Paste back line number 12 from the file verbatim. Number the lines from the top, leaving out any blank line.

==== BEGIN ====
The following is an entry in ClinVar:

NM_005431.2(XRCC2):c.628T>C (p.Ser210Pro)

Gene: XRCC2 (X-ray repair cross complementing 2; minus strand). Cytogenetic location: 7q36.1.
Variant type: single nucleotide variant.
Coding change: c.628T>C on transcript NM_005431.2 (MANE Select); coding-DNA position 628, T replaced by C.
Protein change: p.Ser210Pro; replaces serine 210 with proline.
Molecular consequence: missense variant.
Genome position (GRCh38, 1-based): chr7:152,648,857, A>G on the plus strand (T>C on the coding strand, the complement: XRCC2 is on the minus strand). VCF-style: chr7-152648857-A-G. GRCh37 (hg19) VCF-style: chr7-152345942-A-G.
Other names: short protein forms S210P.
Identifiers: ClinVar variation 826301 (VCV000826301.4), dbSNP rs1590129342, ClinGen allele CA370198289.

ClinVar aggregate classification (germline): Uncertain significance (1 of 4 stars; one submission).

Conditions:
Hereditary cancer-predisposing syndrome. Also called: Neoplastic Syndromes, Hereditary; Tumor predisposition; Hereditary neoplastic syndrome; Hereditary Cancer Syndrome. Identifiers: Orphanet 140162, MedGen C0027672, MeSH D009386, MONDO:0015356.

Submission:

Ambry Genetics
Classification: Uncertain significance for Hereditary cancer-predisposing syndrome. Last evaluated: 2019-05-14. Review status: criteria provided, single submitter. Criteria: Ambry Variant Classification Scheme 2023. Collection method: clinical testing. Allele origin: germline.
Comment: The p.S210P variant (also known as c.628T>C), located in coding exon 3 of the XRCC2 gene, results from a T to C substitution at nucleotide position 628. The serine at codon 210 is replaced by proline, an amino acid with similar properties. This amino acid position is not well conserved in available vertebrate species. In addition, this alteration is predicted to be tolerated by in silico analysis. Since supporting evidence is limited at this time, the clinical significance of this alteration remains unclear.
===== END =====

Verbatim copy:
Conditions: